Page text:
Yes it does. And so you know, in my pestering of BK, they told me that the King can be had with the door in painted black, gold, satin (nickle) or windowless. And I saw on the auto-rain site that it seems to be available in brown. Not that you care much in your basement?

    You also might want to consider if you want to run it radiant or convection--bare, or with blower and top convection deck. Look at the literature for options, and search on the threads for radiant and convection. I don't know what you'd want in your basement--maybe convection, so you don't waste a lot of energy heating up your basement walls? The hot air would rise, and you could finagle it upstairs by using a fan to blow cold air down your basement stairs.

    Hope this helps, and have fun with whatever stove you get.
  23. daleeper

    daleeper Minister of Fire

    Joined:
    Dec 18, 2006
    Messages:
    525
    Loc:
    NC MO
    Solar is the one that used the .8, I would guess from the mfg or epa efficiency number, rounded for easy figuring. That is a number that could be (has been) argued, but you have to start somewhere, knowing that you are not able to use all the btu's that is in the wood.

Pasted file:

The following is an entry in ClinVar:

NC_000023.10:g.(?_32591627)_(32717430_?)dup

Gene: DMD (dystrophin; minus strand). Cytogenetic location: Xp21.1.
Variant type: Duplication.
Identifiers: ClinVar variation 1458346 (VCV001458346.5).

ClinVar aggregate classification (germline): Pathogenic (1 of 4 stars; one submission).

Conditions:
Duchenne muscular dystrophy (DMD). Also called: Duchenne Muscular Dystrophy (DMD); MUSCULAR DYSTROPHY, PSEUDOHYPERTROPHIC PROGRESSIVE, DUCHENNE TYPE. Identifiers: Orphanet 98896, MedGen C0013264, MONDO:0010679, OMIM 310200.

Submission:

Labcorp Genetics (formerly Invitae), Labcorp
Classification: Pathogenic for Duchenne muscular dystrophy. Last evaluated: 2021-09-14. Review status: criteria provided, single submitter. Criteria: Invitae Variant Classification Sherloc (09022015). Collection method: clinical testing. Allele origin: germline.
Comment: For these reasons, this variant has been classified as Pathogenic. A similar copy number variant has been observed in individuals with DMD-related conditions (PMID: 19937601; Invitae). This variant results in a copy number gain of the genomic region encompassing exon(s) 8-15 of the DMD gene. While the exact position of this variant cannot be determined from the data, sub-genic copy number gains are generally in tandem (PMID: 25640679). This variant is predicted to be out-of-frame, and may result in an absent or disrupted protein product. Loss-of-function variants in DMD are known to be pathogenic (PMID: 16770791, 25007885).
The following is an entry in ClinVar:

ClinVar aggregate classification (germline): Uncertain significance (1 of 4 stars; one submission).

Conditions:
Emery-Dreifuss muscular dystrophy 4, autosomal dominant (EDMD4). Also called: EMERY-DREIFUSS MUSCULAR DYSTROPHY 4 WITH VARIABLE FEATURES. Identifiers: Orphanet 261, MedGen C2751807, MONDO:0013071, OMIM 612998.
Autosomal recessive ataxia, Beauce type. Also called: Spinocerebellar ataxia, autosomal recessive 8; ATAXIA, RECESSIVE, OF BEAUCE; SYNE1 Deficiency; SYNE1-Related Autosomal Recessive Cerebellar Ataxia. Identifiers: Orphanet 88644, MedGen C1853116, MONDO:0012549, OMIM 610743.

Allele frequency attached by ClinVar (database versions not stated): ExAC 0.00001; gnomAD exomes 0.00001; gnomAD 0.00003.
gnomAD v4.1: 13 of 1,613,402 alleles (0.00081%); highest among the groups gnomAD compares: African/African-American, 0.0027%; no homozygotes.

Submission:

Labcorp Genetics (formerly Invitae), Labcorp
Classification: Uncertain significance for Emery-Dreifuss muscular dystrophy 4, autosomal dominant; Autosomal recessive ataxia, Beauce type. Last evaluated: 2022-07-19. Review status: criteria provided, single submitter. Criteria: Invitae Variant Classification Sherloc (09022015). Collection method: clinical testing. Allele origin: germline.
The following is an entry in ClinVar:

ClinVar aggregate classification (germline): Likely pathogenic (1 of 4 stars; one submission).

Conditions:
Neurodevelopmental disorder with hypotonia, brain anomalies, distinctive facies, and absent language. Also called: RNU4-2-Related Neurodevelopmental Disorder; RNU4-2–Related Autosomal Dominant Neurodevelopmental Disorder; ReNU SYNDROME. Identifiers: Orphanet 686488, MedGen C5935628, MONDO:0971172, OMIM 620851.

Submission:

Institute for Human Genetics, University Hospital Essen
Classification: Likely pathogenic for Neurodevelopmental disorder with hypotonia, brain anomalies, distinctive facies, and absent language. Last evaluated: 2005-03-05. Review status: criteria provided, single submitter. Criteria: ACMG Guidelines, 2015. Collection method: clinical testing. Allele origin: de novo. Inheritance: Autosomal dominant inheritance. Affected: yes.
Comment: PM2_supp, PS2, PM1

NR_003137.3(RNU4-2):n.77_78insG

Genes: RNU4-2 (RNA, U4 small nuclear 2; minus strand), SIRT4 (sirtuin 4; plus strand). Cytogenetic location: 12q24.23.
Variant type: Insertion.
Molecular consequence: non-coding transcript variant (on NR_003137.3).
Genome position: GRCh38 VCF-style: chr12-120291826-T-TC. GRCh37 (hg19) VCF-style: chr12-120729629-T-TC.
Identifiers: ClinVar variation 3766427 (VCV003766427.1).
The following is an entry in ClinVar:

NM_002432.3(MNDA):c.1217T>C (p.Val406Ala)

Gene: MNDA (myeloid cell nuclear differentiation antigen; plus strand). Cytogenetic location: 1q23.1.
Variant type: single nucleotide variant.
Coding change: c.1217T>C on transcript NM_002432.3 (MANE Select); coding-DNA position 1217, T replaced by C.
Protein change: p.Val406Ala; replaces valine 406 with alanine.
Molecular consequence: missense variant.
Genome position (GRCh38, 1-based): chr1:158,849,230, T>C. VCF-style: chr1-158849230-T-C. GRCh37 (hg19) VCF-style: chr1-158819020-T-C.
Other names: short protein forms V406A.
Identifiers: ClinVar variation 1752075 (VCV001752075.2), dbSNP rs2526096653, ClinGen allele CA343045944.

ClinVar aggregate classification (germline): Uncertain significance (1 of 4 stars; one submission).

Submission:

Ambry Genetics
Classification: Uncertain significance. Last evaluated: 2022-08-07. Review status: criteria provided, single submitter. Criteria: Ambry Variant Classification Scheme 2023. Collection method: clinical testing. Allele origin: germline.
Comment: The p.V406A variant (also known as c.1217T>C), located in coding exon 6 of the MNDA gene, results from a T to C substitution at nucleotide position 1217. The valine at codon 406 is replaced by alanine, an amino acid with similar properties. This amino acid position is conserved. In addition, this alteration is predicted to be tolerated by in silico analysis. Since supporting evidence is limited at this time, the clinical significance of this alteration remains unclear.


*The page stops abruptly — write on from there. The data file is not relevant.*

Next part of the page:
24. jrprusak

    jrprusak Member

    Joined:
    Nov 16, 2010
    Messages:
    77
    Loc:
    Fairbanks, Alaska
    Radiant works fine for me. The house is super insulated and was designed to incorporate the use of a wood stove. The stove is centrally located in the open basement adjacent to larger open stair well that goes up to the next 2 levels. The heat distributes evenly up to all levels.

    The use of a simple box fan moves the heat faster if needed. I never did not care much for the stove fan as it is too noisy for me, hope the newer ones have gotten quieter. In extreme conditions when the temp may never get above -30* for weeks on end, I set the furnace fan on a timer to circulate the entire house a few times a day.
  25. Wild Fire

    Wild Fire New Member

    Joined:
    Nov 20, 2010
    Messages:
    10
    Loc:
    Alaska
    Hi John,
    I just want to comment that the Bad working BK you encountered has to be from improper use. Some people do not realize that the bypass damper has to be shut all the way until you hear the "click". I too met someone that was not impressed with the BK and found out they were not shutting the bypass damper correctly.

Share This Page